The author has made a point about the role of training, the discomfort of the oncologist in dealing with sexual issues, and the attitude about the problem being “someone else's job.” We again feel that this is a reality and is unlikely to change. Dealing with sexual health in patients with cancer is a specialized job. It entails detailed history taking; requires experience and use of appropriate questionnaires and tools; consideration of physical, psychological, and social aspects; and above all, requires time. The American Society of Clinical Oncology and the National Comprehensive Cancer Network have published guidelines for sexual health in cancer patients, and the European Organisation for Research and Treatment of Cancer has a questionnaire to assess this.,, This would be too much to ask from a busy oncologist. Instead, referring the patient to someone who can manage this would be a more comfortable option. Identifying patients who need this and counseling them that something can be done about their sexual health issues is the oncologist's responsibility though.
The next step is to make this referral easy for the patient. And this is where priming the hospital administration becomes essential. Diet and nutrition, physiotherapy, pain palliation, and psychiatry are ancillary departments in a cancer hospital, and they all aim to improve patients' QOL. There is a need to add sexual health and fertility clinic to this list.
Sexual problems and their evaluation and management are different for male and female patients with cancer. Given the complex needs of patients and partners after cancer therapy that results in adverse sexual health outcomes, a multidisciplinary team with an integrative approach provides the best care. Such a group could include a sexual health clinician, a urologist, a psychologist, a pelvic floor physiotherapist, and an endocrinologist, who have an interest in and understanding of the impact of specific cancer treatments on sexual function. An integrative approach addressing the emotional and sexual health of the patient and his/her partner must be adopted as a routine part of usual care.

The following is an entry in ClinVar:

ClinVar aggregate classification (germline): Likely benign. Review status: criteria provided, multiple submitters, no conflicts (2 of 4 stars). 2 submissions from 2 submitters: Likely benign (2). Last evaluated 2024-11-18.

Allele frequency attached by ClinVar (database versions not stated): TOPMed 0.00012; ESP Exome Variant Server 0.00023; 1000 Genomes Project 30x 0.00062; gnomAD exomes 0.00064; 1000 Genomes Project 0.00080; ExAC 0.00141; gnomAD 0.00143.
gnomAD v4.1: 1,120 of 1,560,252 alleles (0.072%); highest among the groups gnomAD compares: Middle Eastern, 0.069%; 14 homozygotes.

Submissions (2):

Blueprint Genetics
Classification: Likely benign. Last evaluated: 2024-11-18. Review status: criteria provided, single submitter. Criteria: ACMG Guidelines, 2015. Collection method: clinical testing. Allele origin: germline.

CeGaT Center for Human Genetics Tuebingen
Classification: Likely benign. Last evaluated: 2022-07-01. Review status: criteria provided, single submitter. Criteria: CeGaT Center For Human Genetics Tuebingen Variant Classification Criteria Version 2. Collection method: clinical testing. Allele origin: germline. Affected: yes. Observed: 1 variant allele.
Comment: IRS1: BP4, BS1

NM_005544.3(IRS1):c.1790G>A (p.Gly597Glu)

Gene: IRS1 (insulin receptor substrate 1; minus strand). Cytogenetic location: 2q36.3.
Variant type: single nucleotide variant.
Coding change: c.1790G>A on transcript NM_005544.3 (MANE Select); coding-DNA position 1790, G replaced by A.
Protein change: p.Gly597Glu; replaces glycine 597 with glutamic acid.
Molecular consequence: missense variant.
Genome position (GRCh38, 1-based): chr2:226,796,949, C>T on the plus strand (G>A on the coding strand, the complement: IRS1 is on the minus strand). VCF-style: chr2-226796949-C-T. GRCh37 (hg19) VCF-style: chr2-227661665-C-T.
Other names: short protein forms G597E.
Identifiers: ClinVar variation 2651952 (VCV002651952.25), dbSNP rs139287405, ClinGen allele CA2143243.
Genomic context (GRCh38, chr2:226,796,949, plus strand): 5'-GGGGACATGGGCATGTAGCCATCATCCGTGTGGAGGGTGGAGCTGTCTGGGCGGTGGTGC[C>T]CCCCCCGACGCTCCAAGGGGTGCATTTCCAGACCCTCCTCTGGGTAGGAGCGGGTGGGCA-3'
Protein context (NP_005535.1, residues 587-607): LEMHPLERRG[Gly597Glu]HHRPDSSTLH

Sexual health of patients with cancer has not been much discussed in Indian literature. We hope that this article will actually “muse” oncologists, caregivers, and policymakers and lead them to incorporate this oft-ignored aspect of cancer care in their routine practice.
Financial support and sponsorship
Conflicts of interest
There are no conflicts of interest.
| References|| |
Talreja V. Love in the time of cancer. Cancer Res Stat Treat 2018;1:75-7. [Full text]
Ligibel JA, Denlinger CS. New NCCN guidelines for survivorship care. J Natl Compr Canc Netw 2013;11:640-4.
Carter J, Lacchetti C, Andersen BL, Barton DL, Bolte S, Damast S, et al.
Interventions to address sexual problems in people with cancer: American society of clinical oncology clinical practice guideline adaptation of cancer care Ontario guideline. J Clin Oncol 2018;36:492-511.
Nagele E, Den Oudsten B, Greimel E. EORTC Quality of Life Group. How to evaluate sexual health in cancer patients: Development of the EORTC sexual health questionnaire for cancer patients. Transl Androl Urol 2015;4:95-102.